Friday, July 22, 2011
Vintage Fridays: Bill Dillman, 1969 Topps #141
Bill Dillman was a Trenton, NJ native who the Orioles drafted out of Wake Forest University with their sixth-round pick in 1965, the first year of the June amateur draft. He was taken 18th in that round, one pick behind Hal McRae and one pick ahead of Sal Bando. Two years later, Bill was on Baltimore's Opening Day roster, and his big league career got off to an auspicious beginning. He debuted on April 14, 1967, working long relief against the A's after Earl Weaver yanked Tom Phoebus for walking his fourth batter to lead off the fifth inning. The rookie reliever, handed a 7-1 lead, induced a double play grounder from Danny Cater, walked Ed Charles, and then set down the final 13 Kansas City batters in order to get credit for the win. Eight days later, Earl again called on Dillman to mop up against the Athletics. Despite having a 7-2 lead, Wally Bunker had allowed 11 men to reach base in 6 innings. Once again, Bill retired the first batter he faced, allowed the second to get on base (a Bert Campaneris single), and was perfect for the rest of the game. Three innings of one-hit ball, and he had his first career save despite a 12-2 final.
In fact, Dillman reeled off 12.2 scoreless innings in his first half-dozen appearances before he proved human. On May 10, the White Sox clobbered him for 5 runs in 1.1 innings. From there, his performance was up-and-down. He won his first four decisions, including a complete-game 5-2 duke over the Twins on June 11, but lost his last six to finish at 5-9. In all, he totaled 124 innings in 32 games (15 starts) with a 4.35 ERA. Among the team's regular pitchers, only Dave McNally (4.54 in an injury-shortened season) had a higher earned run average that year.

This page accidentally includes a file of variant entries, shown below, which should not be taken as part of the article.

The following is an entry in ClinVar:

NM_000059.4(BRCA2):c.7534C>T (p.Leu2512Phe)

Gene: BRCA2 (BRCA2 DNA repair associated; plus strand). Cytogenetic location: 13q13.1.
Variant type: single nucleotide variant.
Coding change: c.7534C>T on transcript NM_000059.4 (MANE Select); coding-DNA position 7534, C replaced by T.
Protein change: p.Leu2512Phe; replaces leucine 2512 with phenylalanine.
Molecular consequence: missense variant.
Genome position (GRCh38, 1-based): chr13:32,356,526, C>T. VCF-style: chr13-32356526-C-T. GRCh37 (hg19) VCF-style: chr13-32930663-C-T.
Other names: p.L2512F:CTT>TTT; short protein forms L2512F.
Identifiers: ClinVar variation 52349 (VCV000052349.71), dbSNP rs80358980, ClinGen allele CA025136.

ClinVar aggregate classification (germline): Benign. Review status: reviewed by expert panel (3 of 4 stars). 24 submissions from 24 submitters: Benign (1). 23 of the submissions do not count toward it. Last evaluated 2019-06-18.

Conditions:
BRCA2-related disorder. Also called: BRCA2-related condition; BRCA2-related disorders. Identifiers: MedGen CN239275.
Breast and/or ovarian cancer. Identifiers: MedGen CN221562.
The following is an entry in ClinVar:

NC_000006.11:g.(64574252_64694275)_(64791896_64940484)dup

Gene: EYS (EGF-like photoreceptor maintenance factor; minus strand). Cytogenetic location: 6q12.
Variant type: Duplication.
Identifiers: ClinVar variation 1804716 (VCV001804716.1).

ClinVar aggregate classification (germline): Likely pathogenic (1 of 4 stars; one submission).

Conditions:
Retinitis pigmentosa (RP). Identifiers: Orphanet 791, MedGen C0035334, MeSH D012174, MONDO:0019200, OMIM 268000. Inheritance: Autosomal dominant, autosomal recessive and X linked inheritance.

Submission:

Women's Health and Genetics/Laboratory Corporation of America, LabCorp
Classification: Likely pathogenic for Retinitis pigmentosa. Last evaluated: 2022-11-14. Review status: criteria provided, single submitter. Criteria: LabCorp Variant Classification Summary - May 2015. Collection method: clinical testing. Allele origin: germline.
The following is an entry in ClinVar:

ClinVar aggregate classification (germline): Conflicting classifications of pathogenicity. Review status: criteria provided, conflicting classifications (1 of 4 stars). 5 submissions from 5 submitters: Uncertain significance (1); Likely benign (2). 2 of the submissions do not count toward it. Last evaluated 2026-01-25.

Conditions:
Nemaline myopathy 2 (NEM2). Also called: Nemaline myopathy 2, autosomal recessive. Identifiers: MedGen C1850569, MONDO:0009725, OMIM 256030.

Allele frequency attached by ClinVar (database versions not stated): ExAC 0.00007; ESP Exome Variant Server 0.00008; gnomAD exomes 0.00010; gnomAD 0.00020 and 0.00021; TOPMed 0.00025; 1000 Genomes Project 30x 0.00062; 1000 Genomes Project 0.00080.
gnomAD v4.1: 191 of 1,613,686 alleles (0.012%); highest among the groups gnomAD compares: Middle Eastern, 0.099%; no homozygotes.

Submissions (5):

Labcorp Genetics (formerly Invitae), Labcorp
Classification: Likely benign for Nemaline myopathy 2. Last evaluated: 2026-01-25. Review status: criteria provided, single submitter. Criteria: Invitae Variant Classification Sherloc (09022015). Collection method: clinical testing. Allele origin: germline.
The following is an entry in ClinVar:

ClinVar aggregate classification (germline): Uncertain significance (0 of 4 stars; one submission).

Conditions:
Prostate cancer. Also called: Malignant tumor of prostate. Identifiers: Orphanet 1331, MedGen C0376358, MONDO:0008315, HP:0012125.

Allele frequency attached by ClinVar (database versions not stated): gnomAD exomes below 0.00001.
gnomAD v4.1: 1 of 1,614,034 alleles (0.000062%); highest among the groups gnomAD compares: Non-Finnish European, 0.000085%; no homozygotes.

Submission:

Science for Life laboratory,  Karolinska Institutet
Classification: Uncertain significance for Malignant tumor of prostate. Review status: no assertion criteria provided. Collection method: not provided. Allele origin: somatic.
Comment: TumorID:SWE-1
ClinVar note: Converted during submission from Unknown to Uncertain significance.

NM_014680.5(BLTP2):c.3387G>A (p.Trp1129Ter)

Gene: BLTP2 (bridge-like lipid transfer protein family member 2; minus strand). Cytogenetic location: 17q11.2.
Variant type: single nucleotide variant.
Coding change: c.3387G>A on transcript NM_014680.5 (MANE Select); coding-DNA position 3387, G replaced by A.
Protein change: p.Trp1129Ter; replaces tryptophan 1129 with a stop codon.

Bill spent the entirety of the 1968 and 1969 seasons at AAA Rochester, with ERAs of 4.29 and 4.95 respectively. The Cardinals purchased his contract, but traded him to Montreal a month into the 1970 season. The Expos, still finding their footing a year after entering the league, promoted him to the majors quickly. He made 18 relief appearances for the club, and was 2-3 with a 5.28 ERA when he was demoted in mid-July. He never made it back to the big leagues, and walked away after the 1972 season at age 27. But he'll always have that six-game scoreless streak to kick off his career.